• Organohalogen compounds. This class includes decabromodiphenyl ether (decaBDE), decabromodiphenyl ethane (a replacement for decaBDE), polymeric brominated compounds such as brominated polystyrenes, brominated carbonate oligomers (BCOs), brominated epoxy oligomers (BEOs), tetrabromophthalic anyhydride, tetrabromobisphenol A (TBBPA) and hexabromocyclododecane (HBCD). Most but not all halogenated flame retardants are used in conjunction with a synergist to enhance their efficiency. Antimony trioxide is widely used but other forms of antimony such as the pentoxide and sodium antimonate are also used.
  • Organophosphorus compounds. This class includes tris(1,3-dichloro-2-propyl)phosphate (chlorinated tris or TDCPP) and tetrekis(2-chlorethyl)dichloroisopentyldiphosphate (V6).[7]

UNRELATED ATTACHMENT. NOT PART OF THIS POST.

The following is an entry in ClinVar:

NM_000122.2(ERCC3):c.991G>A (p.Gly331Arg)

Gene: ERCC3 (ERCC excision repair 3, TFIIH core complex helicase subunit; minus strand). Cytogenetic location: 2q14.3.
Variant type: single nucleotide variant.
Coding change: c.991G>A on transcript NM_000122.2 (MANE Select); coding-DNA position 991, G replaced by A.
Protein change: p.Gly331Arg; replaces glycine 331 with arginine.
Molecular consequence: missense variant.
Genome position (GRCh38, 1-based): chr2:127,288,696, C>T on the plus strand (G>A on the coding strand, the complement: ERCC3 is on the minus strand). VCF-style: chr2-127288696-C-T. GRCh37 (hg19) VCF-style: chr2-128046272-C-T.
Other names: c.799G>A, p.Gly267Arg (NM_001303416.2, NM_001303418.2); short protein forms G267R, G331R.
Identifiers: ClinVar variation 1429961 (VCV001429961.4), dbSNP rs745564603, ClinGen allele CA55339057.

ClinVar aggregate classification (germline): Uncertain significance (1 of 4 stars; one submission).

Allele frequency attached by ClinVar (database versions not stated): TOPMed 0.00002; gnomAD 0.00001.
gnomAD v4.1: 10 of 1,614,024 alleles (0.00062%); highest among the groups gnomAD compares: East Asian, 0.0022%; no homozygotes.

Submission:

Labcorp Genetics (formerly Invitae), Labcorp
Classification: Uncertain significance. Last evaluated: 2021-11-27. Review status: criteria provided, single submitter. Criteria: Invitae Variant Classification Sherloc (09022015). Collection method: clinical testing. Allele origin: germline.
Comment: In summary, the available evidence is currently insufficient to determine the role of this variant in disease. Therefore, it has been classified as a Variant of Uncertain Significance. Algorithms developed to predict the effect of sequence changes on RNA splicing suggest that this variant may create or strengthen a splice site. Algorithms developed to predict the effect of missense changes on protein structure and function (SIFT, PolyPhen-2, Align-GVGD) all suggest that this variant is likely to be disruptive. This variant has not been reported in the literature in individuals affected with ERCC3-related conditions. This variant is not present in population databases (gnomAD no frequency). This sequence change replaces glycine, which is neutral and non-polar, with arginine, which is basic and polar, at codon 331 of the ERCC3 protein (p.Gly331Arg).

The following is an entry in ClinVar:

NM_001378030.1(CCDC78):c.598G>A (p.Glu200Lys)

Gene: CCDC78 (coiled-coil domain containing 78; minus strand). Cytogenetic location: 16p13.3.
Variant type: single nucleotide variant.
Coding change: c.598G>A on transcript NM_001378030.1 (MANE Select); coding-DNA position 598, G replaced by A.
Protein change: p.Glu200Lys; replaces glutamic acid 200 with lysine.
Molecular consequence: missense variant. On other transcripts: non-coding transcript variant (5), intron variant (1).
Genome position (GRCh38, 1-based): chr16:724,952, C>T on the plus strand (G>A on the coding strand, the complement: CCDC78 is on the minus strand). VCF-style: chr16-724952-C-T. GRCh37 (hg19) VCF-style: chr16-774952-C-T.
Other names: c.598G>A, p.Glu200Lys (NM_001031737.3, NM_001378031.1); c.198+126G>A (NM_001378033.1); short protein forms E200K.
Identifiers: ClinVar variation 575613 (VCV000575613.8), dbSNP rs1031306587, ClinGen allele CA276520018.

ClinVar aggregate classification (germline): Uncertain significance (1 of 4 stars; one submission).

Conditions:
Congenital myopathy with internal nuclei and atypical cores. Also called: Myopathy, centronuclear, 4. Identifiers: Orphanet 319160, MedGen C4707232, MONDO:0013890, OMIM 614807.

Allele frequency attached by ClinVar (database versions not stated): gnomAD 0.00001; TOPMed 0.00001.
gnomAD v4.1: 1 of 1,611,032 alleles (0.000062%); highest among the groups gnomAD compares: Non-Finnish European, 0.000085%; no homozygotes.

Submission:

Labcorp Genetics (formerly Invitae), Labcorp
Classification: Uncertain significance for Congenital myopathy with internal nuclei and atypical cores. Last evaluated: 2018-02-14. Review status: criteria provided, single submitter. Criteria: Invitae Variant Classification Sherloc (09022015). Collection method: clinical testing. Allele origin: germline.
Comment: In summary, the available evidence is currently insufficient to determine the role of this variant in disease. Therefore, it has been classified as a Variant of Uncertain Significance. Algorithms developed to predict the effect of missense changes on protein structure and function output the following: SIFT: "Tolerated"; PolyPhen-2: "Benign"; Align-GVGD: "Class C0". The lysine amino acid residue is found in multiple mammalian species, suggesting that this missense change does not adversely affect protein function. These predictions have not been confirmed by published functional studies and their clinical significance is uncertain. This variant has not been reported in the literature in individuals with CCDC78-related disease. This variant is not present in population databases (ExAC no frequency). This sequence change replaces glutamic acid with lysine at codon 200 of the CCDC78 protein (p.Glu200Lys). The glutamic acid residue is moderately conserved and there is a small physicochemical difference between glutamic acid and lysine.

The Mineral flame retardants mainly act as additive flame retardants and do not become chemically attached to the surrounding system. Most of the Organohalogen and Organophosphate compounds also do not react permanently attach themselves into their surroundings but further work is now underway to graft further chemical groups onto these materials to enable them to become integrated without losing their retardant efficiency. This also will make these materials non emissive into the environment. Certain new non halogenated products, with these reactive and non emissive characteristics have been coming onto the market since late 2009 but are only being seriously looked at in 2010, because of the public debate about flame retardant emissions. Some of these new Reactive materials have even received EPA approval for their low environmental impacts.